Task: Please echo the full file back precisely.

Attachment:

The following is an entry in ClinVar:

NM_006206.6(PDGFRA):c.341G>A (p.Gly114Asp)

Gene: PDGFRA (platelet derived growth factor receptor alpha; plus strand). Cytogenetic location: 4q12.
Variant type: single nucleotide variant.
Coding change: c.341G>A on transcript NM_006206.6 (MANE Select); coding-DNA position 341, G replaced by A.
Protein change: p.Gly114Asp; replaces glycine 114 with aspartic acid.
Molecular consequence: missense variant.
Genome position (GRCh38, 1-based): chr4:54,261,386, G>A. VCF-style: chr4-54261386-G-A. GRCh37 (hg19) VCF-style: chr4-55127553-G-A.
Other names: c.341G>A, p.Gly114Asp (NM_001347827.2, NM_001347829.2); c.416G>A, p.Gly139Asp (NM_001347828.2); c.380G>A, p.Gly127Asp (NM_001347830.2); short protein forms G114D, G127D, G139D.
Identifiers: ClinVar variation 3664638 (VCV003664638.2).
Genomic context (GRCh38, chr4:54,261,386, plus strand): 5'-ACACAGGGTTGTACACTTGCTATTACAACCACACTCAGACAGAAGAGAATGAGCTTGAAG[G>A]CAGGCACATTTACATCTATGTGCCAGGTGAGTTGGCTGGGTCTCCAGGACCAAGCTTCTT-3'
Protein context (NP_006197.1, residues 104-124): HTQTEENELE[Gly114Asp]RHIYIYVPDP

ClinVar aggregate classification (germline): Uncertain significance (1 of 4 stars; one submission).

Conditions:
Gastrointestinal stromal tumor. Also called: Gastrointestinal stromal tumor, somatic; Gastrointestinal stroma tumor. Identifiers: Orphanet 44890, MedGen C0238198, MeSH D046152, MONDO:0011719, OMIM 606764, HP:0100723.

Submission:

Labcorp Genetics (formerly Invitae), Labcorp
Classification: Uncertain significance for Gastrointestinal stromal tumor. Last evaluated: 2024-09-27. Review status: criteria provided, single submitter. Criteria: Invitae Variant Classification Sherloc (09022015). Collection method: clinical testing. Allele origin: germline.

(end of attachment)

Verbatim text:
The following is an entry in ClinVar:

NM_006206.6(PDGFRA):c.341G>A (p.Gly114Asp)

Gene: PDGFRA (platelet derived growth factor receptor alpha; plus strand). Cytogenetic location: 4q12.
Variant type: single nucleotide variant.
Coding change: c.341G>A on transcript NM_006206.6 (MANE Select); coding-DNA position 341, G replaced by A.
Protein change: p.Gly114Asp; replaces glycine 114 with aspartic acid.
Molecular consequence: missense variant.
Genome position (GRCh38, 1-based): chr4:54,261,386, G>A. VCF-style: chr4-54261386-G-A. GRCh37 (hg19) VCF-style: chr4-55127553-G-A.
Other names: c.341G>A, p.Gly114Asp (NM_001347827.2, NM_001347829.2); c.416G>A, p.Gly139Asp (NM_001347828.2); c.380G>A, p.Gly127Asp (NM_001347830.2); short protein forms G114D, G127D, G139D.
Identifiers: ClinVar variation 3664638 (VCV003664638.2).
Genomic context (GRCh38, chr4:54,261,386, plus strand): 5'-ACACAGGGTTGTACACTTGCTATTACAACCACACTCAGACAGAAGAGAATGAGCTTGAAG[G>A]CAGGCACATTTACATCTATGTGCCAGGTGAGTTGGCTGGGTCTCCAGGACCAAGCTTCTT-3'
Protein context (NP_006197.1, residues 104-124): HTQTEENELE[Gly114Asp]RHIYIYVPDP

ClinVar aggregate classification (germline): Uncertain significance (1 of 4 stars; one submission).

Conditions:
Gastrointestinal stromal tumor. Also called: Gastrointestinal stromal tumor, somatic; Gastrointestinal stroma tumor. Identifiers: Orphanet 44890, MedGen C0238198, MeSH D046152, MONDO:0011719, OMIM 606764, HP:0100723.

Submission:

Labcorp Genetics (formerly Invitae), Labcorp
Classification: Uncertain significance for Gastrointestinal stromal tumor. Last evaluated: 2024-09-27. Review status: criteria provided, single submitter. Criteria: Invitae Variant Classification Sherloc (09022015). Collection method: clinical testing. Allele origin: germline.